Robert Gates said the spending squeeze would mean the UK could no longer be a full military partner of the US.
Under the government's plans, by 2020 the Army will lose 20,000 personnel, the Royal Navy 6,000 and the RAF 5,000.
The Ministry of Defence says Britain still has the fourth largest defence budget in the world.
It also has “the best-trained and best-equipped armed forces outside the US”, the MoD added in a statement.
But Mr Gates, who served under presidents Obama and Bush, singled out cuts to the navy as particularly damaging.
Interviewed by BBC Radio 4's Today programme, he noted that – for the first time since World War One – Britain did not have an operational aircraft carrier.
“With the fairly substantial reductions in defence spending in Great Britain, what we're finding is that it won't have full spectrum capabilities and the ability to be a full partner as they have been in the past,” he said.
The spectrum refers to the ability of a country's military to fight across air, sea and land.
Mr Gates's comments echo the concerns of other senior military figures.
The Chief of the Defence Staff, General Sir Nicholas Houghton, warned last month Britain could be left with the “spectre” of a hollowed-out force.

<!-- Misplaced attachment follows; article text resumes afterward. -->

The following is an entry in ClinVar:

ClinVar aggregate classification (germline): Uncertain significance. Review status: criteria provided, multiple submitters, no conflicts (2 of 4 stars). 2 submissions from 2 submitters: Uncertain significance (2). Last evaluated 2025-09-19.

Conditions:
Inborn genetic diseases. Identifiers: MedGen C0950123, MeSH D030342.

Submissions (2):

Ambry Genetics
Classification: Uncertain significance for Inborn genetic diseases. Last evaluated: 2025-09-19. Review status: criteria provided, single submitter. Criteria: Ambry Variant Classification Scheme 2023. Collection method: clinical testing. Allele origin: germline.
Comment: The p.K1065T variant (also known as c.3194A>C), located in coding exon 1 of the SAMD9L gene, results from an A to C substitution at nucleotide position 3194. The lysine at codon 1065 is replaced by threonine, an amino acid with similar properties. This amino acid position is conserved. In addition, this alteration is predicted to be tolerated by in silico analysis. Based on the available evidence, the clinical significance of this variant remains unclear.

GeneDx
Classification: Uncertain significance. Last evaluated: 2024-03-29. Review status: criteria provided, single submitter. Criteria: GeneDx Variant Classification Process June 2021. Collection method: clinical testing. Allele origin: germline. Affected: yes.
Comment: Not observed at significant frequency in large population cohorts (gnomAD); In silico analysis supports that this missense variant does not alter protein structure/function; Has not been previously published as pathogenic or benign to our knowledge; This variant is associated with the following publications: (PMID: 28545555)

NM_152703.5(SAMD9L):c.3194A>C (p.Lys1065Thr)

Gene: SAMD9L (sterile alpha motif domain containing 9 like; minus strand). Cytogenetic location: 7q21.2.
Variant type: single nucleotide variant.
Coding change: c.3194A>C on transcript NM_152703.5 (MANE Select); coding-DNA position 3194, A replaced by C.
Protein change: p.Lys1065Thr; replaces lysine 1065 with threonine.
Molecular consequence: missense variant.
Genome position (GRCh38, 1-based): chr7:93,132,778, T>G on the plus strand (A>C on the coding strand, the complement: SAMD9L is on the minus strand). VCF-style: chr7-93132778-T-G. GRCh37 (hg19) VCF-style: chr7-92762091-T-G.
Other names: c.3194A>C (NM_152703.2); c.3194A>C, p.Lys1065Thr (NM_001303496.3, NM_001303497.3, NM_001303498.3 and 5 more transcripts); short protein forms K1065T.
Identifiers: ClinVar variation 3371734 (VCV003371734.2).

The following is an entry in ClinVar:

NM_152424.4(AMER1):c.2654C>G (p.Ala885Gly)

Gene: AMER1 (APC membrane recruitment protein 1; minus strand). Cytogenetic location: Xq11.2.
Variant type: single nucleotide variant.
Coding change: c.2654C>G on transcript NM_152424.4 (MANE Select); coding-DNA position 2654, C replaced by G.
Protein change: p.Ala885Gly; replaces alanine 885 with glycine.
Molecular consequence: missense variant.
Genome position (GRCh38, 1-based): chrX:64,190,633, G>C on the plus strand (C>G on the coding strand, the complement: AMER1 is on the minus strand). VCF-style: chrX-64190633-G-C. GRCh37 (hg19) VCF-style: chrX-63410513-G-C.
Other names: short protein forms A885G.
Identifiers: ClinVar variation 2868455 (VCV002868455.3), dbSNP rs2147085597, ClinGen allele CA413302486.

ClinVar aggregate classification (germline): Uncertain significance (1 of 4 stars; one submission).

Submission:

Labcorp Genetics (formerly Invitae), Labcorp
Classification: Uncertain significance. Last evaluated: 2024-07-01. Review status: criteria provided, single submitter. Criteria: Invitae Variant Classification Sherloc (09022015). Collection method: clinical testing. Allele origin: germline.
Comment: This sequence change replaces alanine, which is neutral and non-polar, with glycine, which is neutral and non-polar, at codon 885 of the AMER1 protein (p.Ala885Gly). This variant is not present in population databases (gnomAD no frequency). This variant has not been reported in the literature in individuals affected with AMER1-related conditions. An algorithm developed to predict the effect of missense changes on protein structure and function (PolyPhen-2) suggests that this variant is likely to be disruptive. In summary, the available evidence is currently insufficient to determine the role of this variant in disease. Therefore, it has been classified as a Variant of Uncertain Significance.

Prime Minister David Cameron insisted in 2011 the UK retained a “pretty full spectrum capability” after the three service chiefs warned its reach would be diminished.
Jonathan Beale, the BBC's defence correspondent said the American's latest intervention would be unlikely to reverse the cuts but would wound Britain's pride.
In its statement the MoD said: “Over the next decade, we plan to spend £160bn on equipment, to ensure our armed forces retain their formidable range of cutting-edge capabilities and ability to project power across the globe, including by maintaining our major naval presence in the Gulf Region.
“Construction of the first new aircraft carrier, the largest ship the Royal Navy has ever operated, is almost complete and the navy will also operate state-of-the-art Type 45 destroyers, new Type-26 Frigates, and seven new Astute Class submarines.”
And former Defence Secretary Liam Fox told the Today programme the Britain was “one of only four or five countries inside Nato” to meet the target of spending 2% of GDP on defence.
“America is the world's biggest economy with the world's biggest defence budget. We're the world's eighth biggest economy with the fourth biggest defence budget, so certainly we're pulling our weight on that,” he said.
The government's proposals to cut the number of regulars in the armed forces also include plans to increase the number of reservists.
But there have reports that army recruitment figures are below target.
Last week, Defence Secretary Philip Hammond said that while army recruitment represented a “big challenge” there was not a crisis.